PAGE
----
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34 Cards in this Set

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channel intermediaries
set of organizations involved in the process of making a product/service available for consumption
agent/broker
negotiates sales without taking title to the goods, generally paid by commission or fees
wholesaler
takes title to the goods and resells them
retailer
sells to end user
facilitating agency
simply carries the goods, postal service, railroad
channel functions
set of activities that must be performed to deliver the product/service to the end user
transactional functions
buying (wholesalers), selling, risk-taking
logistical functions
transporting, storing, sorting, creating assortments
facilitating functions
financing, information/research, promoting, inspecting/testing
channels evolve with PLC
specialized channels -> alternative channels -> mass channels
density of coverage
-exclusive
-selective
-intensive
exclusive
-high influence of reseller marketing activities
-high margins throughout channel
-stable levels of distribution
-less competition at point of sale
selective
-resellers compete to carry our product
-less reseller loyalty
-good market coverage, more control, less cost intensive
intensive
-high coverage
-convenient for end customers
-high conflict potential
vertical integration
own the channel vs. let other firms handle certain distribution functions=conventional distribution channel
reasons to integrate
need to control (specialized training, processes), importance of non-selling activities (info gathering, relationship building, consistent brand image), importance of key accounts, easier to monitor, motivate, control, don't have to compete for reps' attention, high product complexity, difficulty of evaluating performance
reasons to outsource
motivation (rewards for success, fear of failure), specialization (focused energy), economies of scale (larger assortments and warehouses), market coverage (market knowledge), credibility with end user
compromise strategy
different channels for different customers
multiple channels
-hybrid marketing system
-different customers, products may require different channels
multiple channel used
-mature industries
-variety of potential users
objective criteria for multiple channels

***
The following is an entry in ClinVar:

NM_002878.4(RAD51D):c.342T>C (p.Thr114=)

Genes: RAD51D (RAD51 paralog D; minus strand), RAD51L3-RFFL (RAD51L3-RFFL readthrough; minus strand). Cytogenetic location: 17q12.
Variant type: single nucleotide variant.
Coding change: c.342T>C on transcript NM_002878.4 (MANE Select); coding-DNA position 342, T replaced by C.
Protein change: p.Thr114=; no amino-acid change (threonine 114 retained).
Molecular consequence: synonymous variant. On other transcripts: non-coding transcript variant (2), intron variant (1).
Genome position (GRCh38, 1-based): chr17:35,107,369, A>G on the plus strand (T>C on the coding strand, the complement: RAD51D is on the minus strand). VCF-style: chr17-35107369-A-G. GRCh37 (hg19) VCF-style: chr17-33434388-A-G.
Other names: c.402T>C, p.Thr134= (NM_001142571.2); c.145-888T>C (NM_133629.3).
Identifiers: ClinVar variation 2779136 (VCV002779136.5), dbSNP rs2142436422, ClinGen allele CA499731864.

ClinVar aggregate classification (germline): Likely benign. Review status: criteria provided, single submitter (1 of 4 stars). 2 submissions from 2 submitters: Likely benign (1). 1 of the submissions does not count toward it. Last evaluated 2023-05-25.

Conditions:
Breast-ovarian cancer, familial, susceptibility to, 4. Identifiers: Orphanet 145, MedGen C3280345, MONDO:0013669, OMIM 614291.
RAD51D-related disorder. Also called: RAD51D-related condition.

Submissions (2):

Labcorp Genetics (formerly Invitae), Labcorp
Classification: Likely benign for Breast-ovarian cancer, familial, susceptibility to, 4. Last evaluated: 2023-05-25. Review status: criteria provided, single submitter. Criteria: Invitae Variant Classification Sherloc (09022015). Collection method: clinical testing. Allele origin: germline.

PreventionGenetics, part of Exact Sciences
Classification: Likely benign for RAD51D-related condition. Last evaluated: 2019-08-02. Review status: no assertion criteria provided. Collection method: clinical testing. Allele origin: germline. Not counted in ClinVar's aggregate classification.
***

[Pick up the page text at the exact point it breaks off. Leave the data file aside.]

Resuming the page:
-size of account
-nature of application
-geography
channel conflict and power
power is the ability to get channel members to do things, often helps efficiency
causes of conflict
different expectations, differences in perception, disagreement over who should do what, poor communication, imbalances in channel power
reward power
economic advantages that grow if a channel leader's wishes are followed
coercive power
-involves negative sanctions or possible punishments to get another channel member to conform
-good in short run, corrosive over time
legitimate power
-based on the belief that one channel member has the right to exert influence on other channel members and to expect compliance
-laws, contracts, and agreements as well as industry values and norms
expert power
-based on the perception that one channel member has special knowledge that will be beneficial
-holding valuable info the channel member doesn't have and could use
referent power
gained from superior image or association based on pride in a present or anticipated relationship
balancing power and conflict
maximizing profits across the channel
sources of distribution change
social, technological, regulatory, globalization
growth of new channels
online auctions and exchanges, peer-to-peer networks
trends in marketing
-growth of direct marketing
-"downstream" power shifts (from producers and wholesalers to retailers)
-more hybrid systems
-greater degree of sophistication in order fulfillment and customer tracking
retailing stores
specialty, department, "category killer", discount
non-store
direct (catalogues, telemarketers, internet), automatic vending